China's new social contract
What's the link between a $1.5bn corporate donation and a 22% jump in the cpmpany's share price?
Pinduoduo made headlines this week as its shares rose by 22% after the company's announcement that it would donate $1.5bn to the development of agriculture in China.
That wasn't the whole story: the e-commerce platform had also just announced its first quarterly profit, although it downplayed expectations for sustainable future earnings. But media coverage linked the pledge, which aligns with the government's focus on "common prosperity”, with the jump in Pinduoduo's share price.
Every market has its own expectations for the role companies should play in society. In the US, firms stress their commitment to employing veterans, for example. Foreign and domestic companies in China have also long understood that they are expected to give back in a meaningful way.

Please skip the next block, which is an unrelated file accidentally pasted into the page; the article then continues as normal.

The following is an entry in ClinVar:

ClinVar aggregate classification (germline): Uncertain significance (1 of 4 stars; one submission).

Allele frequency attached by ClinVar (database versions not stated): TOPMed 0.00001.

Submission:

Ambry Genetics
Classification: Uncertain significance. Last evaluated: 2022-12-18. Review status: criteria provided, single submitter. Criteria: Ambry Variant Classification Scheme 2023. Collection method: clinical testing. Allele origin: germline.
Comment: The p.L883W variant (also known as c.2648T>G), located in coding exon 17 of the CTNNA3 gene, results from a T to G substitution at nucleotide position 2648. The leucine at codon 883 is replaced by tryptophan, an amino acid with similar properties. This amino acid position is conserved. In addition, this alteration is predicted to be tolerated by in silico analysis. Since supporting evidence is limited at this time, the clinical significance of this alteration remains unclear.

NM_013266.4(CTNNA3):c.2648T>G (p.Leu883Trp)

What is new, though, is the notion that social responsibility is so closely linked to a firm's licence to operate that a major CSR initiative could help drive up a company's valuation by a fifth. That implies that investors now see a strong relationship between corporate philanthropy and a company's long-term viability.
Investors now see a strong relationship between corporate philanthropy and a company's long-term viability.
Pinduoduo's announcement followed Tencent's pledge of $7.7bn to a "common prosperity programme." While it's not surprising to see domestic internet groups leading the way following recent regulatory actions, MNCs will also be thinking about how they can ramp up their social programmes in China.
This shouldn't be too hard as many are already very active in local CSR. But the tricky part will be the messaging in today's geopolitical environment. Once again, MNCs - which are a vital tissue connecting China with the rest of the world - will have to walk a narrow path with steep cliffs on either side.